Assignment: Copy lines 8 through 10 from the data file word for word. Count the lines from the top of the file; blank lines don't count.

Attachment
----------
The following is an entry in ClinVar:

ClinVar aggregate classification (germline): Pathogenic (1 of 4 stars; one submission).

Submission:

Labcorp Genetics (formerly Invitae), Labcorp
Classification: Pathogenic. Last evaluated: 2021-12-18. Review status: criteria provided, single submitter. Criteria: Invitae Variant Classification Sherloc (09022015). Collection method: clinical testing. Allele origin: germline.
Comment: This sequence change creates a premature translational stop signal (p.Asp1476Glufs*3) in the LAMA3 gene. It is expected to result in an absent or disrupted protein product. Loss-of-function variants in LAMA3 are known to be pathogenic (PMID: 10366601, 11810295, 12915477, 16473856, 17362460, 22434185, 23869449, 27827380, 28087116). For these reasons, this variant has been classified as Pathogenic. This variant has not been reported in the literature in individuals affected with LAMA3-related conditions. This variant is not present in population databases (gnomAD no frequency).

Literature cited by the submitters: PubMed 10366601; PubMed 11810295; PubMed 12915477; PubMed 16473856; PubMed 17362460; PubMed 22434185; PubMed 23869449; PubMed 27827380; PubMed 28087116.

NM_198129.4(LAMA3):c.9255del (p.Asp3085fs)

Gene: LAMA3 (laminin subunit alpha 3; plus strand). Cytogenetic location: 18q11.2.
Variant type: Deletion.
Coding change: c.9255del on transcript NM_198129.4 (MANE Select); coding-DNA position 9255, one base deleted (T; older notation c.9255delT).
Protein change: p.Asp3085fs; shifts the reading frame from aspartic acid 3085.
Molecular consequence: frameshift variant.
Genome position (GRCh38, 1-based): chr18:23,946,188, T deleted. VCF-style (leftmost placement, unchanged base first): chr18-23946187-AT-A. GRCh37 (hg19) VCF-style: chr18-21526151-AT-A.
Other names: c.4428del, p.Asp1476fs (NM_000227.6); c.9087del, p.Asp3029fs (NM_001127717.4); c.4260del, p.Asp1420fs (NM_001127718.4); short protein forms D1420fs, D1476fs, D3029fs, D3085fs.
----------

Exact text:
NM_198129.4(LAMA3):c.9255del (p.Asp3085fs)

Gene: LAMA3 (laminin subunit alpha 3; plus strand). Cytogenetic location: 18q11.2.
Variant type: Deletion.